I’ve been in a group be­fore, al­beit Lib­erty X was a very dif­fer­ent kind of group. Re­gard­less, it’s very im­por­tant to click with your band­mates as you do spend so much time in each other’s com­pany. When I started play­ing songs at the au­di­tion, I was quite ner­vous but we started kind of jam­ming with each other and it sounded nat­u­ral. It sounds cliché but we did click and it felt com­fort­able right from the start.

I know it was a big deal for the other guys to have some­one new join, so they wanted to be sure they picked the right per­son.

AF­TER LIB­ERTY X SPLIT IN 2007, WE DIDN’T HEAR MUCH FROM YOU UN­TIL YOU WON THE VOICE IN 2016. WHAT WAS THAT LIKE TO BE BACK IN THE SPOT­LIGHT?

My nerves were so bad on The Voice! I’d been toy­ing with the idea of go­ing on it for a while be­fore I ac­tu­ally did it. Mu­sic is a funny old world, you see, there are lots of ups and downs and I’ve had my fair share of both. When I was young, I started off singing in pubs and clubs, then the op­por­tu­nity to be in Lib­erty X came round re­ally quickly and sud­denly we had num­ber one sin­gles and were win­ning BRIT Awards. Af­ter the band split, I tried to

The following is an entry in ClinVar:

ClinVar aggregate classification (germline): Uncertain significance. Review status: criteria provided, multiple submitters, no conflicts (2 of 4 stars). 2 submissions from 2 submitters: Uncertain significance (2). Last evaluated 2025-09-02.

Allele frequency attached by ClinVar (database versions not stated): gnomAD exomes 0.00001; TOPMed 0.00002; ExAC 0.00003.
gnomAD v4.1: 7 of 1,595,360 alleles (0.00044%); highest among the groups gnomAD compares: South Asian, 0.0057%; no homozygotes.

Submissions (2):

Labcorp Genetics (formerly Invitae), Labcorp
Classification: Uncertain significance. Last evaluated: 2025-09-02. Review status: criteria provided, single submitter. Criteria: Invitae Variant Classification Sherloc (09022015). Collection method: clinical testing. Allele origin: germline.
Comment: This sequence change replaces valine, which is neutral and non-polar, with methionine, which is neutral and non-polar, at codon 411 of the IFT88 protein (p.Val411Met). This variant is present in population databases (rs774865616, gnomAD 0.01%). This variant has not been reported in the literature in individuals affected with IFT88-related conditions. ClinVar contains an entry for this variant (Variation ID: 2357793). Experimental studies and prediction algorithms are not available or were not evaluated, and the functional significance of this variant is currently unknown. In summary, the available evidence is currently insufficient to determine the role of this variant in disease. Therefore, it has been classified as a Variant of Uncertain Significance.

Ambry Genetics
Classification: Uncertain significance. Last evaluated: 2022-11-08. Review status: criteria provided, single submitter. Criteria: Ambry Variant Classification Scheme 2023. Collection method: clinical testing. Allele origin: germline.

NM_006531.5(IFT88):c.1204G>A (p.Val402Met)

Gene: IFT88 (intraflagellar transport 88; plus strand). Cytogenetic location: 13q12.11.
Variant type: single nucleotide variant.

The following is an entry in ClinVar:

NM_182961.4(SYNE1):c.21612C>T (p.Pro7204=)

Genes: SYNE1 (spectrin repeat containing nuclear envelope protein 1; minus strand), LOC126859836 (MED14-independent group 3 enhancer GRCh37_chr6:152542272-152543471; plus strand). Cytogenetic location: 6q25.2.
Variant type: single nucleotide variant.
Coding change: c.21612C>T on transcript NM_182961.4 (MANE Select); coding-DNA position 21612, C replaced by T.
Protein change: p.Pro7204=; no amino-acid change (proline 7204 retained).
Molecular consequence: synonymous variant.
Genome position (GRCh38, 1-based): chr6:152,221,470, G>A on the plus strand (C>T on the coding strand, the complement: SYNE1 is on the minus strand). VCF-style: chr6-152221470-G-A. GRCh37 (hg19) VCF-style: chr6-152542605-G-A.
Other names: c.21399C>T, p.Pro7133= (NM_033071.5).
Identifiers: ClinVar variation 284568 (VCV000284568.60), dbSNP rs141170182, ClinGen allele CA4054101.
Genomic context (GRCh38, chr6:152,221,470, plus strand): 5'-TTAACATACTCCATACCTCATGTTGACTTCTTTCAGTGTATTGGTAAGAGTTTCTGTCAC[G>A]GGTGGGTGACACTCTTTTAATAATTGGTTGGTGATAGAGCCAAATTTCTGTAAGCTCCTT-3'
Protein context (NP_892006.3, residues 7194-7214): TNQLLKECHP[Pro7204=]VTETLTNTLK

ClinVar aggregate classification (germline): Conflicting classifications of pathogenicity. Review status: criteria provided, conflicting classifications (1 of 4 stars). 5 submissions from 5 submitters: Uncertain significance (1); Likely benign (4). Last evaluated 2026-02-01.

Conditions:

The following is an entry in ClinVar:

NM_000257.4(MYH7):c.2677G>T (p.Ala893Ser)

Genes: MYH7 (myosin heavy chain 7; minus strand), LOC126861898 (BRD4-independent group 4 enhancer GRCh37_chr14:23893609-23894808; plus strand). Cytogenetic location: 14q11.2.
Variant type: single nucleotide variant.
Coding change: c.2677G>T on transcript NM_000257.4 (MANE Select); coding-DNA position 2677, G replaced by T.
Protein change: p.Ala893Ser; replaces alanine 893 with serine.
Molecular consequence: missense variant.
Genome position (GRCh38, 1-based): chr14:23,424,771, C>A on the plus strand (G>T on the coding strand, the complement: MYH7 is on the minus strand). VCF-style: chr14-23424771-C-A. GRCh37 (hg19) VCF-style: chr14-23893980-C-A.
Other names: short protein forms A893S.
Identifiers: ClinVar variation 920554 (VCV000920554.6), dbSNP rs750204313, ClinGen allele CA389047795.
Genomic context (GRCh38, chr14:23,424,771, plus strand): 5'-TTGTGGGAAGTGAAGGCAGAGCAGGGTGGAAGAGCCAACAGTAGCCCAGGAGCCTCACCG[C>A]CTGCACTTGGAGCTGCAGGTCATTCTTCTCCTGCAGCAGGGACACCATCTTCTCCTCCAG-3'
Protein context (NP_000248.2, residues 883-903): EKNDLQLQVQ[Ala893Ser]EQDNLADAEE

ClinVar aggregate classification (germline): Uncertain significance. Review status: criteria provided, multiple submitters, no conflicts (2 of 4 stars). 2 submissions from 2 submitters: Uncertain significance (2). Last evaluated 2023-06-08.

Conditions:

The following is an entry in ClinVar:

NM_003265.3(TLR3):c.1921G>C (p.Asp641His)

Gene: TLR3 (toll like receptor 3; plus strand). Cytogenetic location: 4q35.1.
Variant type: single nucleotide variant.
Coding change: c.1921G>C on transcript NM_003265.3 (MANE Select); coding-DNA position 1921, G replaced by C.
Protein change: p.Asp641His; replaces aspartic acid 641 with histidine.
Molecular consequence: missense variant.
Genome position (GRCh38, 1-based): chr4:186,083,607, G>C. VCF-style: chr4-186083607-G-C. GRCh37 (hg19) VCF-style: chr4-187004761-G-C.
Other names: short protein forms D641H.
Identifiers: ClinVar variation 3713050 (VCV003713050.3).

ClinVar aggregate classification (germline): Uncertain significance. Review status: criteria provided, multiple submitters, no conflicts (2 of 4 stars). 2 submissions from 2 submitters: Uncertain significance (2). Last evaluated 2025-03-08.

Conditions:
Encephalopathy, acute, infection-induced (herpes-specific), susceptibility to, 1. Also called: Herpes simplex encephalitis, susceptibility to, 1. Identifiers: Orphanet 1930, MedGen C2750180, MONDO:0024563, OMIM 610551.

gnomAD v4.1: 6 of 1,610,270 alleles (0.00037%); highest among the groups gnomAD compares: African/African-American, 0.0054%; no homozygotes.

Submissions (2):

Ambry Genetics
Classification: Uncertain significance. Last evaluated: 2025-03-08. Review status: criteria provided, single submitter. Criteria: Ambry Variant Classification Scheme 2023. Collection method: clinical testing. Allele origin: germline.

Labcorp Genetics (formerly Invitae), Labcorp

Wet Wet Wet fans have taken Kevin to their hearts

do some solo stuff but got messed about so de­cided to stop for a while. I’d gone back to singing in pubs and clubs when I took a gamble on The Voice. I’d seen pre­vi­ously fa­mous singers on it be­fore and most left with egg on their face. I knew that could be me so it was a huge shock to win.

IT’S NOW BEEN A YEAR SINCE YOU JOINED WET WET WET. HOW HAS IT BEEN SO FAR?